Palliative Care and End of Life Issues |

A Contemporary Analysis of Ethics Consultations in an Oncologic ICU FREE TO VIEW

Sunil Kamat*, MBBS; Prabalini Rajendram, MD; Andrew Shuman, MD; Louis Voigt, MD; Natalie Kostelecky, RN; Mary McCabe, MA; Stephen Pastores, MD; Neil Halpern, MD
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Memorial Sloan Kettering Cancer Center, New York, NY

Chest. 2012;142(4_MeetingAbstracts):759A. doi:10.1378/chest.1389264
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SESSION TYPE: End of Life Care Posters

PRESENTED ON: Wednesday, October 24, 2012 at 01:30 PM - 02:30 PM

PURPOSE: There are limited data describing ethics consultations among patients with cancer admitted to the intensive care unit (ICU). Our objective was to review and analyze ethics consultations in the ICU of a tertiary care cancer center.

METHODS: Using ICU and hospital databases, we identified adult patients with cancer who were admitted to the ICU and had an ethics consultation between September 2007 and December 2011. Demographic and clinical variables were abstracted along with the details and context of the ethics consultation.

RESULTS: A total of 53 ethics consultations were identified (representing 1% of ICU admissions during the study period). Over 70% of these patients were mechanically ventilated and/or received vasopressors. At the time of ethics consultation, 26% had do-not resuscitate (DNR) orders and 13% had an advance directive. After ethics consultation, the number of patients with DNR increased to 72%. Approximately 50% of the consultations involved interpersonal conflicts and/or issues with communication. Ethical dilemmas most commonly included discussion of code status (28%), medical futility (23%), and withdrawal/withholding of life-sustaining therapies (14%). ICU mortality was 51% and an additional 26% died in the hospital post-ICU discharge. Twelve patients (23%) were discharged: 6 to home and/or hospice and 6 to other inpatient facilities.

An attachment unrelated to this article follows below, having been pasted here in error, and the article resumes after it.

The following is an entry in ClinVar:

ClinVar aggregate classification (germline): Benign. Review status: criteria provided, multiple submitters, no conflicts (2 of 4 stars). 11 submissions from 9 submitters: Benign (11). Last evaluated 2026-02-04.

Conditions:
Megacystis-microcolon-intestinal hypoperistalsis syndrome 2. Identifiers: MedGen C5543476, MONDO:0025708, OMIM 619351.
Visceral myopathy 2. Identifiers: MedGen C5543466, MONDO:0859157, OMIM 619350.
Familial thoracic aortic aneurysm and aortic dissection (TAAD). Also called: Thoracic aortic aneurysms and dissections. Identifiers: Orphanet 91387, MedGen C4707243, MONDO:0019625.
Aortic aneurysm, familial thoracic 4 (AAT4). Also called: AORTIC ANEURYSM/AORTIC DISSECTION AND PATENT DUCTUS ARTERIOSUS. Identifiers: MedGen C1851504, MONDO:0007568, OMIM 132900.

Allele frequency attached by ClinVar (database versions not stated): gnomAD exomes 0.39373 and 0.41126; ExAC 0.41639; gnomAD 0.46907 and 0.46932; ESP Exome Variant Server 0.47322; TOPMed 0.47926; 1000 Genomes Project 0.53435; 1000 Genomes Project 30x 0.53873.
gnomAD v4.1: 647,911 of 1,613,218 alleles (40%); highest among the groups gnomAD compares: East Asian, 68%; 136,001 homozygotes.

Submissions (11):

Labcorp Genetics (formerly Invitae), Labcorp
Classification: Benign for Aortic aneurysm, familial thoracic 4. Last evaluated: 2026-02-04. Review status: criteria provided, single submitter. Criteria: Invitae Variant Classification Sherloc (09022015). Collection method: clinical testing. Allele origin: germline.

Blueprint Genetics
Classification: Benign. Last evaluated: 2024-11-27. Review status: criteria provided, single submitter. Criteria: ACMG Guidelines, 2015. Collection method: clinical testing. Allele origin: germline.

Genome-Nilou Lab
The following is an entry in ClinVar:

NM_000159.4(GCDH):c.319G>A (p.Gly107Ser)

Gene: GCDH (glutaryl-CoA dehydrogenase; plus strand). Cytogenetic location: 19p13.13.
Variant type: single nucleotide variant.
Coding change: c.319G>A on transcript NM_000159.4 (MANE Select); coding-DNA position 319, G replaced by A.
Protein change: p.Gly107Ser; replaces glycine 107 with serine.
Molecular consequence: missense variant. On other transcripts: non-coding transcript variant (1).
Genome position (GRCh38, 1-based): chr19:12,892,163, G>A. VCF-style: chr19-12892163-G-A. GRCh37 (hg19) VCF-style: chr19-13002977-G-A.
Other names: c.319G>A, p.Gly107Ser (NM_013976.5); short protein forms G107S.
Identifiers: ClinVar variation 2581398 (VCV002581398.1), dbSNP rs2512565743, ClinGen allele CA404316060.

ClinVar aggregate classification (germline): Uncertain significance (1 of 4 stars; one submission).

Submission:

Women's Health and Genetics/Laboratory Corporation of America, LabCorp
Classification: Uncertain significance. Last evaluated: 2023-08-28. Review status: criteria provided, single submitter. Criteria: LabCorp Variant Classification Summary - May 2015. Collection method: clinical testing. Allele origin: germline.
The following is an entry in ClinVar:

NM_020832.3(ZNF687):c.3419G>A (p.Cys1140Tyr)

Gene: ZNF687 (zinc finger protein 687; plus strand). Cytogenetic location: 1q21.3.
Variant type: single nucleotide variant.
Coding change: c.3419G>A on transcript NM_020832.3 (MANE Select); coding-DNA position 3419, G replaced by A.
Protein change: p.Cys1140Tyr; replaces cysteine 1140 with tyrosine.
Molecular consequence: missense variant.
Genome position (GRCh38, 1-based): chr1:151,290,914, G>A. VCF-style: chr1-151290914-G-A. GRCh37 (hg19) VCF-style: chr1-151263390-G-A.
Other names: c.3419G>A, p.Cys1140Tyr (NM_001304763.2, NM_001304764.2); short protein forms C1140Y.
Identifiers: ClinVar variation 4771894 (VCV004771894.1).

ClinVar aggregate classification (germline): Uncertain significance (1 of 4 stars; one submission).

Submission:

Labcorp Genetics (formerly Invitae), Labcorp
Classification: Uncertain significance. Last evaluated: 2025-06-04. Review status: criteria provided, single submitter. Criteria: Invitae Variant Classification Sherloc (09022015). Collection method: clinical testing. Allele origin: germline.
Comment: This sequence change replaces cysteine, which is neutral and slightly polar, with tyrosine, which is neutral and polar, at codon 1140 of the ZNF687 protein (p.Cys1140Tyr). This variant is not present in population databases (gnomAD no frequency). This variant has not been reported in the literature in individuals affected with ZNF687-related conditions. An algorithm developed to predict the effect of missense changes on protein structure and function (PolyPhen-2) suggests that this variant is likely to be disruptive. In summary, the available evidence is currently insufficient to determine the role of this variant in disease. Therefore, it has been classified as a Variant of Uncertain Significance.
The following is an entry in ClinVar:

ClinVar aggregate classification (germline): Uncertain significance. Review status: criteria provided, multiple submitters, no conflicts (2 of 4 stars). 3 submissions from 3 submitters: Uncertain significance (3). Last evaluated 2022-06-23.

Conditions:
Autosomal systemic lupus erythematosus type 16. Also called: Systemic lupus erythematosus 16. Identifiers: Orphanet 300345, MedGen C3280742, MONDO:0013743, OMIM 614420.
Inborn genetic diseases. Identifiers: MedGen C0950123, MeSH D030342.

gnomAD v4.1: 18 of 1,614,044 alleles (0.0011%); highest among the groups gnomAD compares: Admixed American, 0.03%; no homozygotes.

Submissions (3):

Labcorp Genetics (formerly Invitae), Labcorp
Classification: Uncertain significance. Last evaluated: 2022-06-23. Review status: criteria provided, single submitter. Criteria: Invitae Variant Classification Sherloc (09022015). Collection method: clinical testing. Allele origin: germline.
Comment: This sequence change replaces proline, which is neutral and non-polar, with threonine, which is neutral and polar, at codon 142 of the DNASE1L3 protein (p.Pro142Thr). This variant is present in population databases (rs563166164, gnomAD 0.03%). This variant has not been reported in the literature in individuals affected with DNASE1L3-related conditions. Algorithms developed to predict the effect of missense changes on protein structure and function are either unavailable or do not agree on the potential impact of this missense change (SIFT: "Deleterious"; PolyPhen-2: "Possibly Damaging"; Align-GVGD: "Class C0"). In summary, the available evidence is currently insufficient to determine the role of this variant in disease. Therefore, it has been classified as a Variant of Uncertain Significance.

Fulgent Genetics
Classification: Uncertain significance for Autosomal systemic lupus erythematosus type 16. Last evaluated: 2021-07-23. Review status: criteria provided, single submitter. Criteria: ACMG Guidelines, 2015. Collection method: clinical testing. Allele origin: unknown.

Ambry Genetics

CONCLUSIONS: The majority of ethics consultations among patients with cancer admitted to the ICU involve end-of-life issues, specifically regarding delineation of goals of care and the limitation of life-sustaining therapies. Communication barriers and interpersonal conflicts figure prominently in these consultations.

CLINICAL IMPLICATIONS: Critical care physicians need to transcend communication barriers and forge partnerships with patients with cancer and their surrogates, and with other collaborating physicians to arrive at mutually agreeable solutions that balance patient’s wishes with difficult realities.

DISCLOSURE: The following authors have nothing to disclose: Sunil Kamat, Prabalini Rajendram, Andrew Shuman, Louis Voigt, Natalie Kostelecky, Mary McCabe, Stephen Pastores, Neil Halpern

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Memorial Sloan Kettering Cancer Center, New York, NY




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